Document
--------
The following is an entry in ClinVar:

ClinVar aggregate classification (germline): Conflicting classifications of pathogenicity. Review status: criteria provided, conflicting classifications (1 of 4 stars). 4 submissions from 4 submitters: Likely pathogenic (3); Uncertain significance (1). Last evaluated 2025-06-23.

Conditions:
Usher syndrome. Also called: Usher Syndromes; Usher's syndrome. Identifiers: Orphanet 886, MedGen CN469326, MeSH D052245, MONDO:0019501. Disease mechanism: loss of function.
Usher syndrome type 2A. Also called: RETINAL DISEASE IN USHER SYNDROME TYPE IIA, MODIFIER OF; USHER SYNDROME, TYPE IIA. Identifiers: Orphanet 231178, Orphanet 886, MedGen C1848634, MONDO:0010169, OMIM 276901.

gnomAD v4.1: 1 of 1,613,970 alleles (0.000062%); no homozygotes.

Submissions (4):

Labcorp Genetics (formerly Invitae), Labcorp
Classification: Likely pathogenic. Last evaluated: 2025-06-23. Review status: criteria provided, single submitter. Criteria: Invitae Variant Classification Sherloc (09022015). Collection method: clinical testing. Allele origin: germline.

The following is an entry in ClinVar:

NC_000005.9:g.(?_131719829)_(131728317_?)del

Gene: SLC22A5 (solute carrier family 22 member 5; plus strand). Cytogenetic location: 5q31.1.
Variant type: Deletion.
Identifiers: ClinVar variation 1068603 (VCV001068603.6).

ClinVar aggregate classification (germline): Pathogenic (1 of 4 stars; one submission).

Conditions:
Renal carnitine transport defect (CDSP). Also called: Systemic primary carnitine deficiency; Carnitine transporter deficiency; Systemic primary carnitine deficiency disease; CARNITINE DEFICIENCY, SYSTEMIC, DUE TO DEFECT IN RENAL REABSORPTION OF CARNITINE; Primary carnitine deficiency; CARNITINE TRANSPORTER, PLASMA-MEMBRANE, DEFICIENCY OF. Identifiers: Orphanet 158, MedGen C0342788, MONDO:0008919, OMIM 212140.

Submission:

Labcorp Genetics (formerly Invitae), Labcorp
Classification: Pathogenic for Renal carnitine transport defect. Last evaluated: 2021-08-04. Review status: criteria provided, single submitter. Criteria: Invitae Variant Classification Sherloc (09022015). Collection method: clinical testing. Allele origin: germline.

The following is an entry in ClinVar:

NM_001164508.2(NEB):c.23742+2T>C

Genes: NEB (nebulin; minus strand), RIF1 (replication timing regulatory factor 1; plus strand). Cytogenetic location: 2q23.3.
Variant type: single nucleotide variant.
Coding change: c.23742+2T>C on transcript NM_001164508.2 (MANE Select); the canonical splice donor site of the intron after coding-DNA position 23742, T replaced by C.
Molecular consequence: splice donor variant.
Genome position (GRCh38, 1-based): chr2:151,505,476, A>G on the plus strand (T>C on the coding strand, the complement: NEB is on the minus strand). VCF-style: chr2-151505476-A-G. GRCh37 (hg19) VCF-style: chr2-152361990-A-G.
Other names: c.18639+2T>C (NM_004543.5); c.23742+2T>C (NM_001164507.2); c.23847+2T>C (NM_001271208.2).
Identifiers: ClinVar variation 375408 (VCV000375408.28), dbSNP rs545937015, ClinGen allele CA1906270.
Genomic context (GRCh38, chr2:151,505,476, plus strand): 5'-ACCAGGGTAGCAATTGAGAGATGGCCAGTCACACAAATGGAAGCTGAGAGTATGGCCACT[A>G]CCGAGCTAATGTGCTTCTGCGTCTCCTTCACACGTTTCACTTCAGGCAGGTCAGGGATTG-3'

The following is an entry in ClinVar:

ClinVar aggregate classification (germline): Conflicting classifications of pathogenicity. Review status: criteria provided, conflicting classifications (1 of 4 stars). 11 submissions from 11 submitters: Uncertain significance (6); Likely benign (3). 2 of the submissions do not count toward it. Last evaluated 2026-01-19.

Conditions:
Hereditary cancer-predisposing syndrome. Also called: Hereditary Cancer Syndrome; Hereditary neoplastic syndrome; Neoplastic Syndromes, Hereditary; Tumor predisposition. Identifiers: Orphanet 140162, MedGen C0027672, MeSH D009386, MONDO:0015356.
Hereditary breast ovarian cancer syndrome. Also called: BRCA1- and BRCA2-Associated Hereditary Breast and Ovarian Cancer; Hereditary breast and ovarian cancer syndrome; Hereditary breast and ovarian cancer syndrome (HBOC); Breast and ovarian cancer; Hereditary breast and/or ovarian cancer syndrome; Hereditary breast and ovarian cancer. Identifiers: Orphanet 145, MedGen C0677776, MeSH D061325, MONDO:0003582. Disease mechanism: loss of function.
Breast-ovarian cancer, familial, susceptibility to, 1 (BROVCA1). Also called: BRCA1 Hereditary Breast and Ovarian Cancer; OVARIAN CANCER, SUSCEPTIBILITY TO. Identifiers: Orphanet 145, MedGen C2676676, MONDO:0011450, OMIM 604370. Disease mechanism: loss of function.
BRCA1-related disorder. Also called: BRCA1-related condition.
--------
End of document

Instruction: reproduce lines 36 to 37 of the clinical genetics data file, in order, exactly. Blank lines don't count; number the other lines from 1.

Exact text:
Breast-ovarian cancer, familial, susceptibility to, 1 (BROVCA1). Also called: BRCA1 Hereditary Breast and Ovarian Cancer; OVARIAN CANCER, SUSCEPTIBILITY TO. Identifiers: Orphanet 145, MedGen C2676676, MONDO:0011450, OMIM 604370. Disease mechanism: loss of function.
BRCA1-related disorder. Also called: BRCA1-related condition.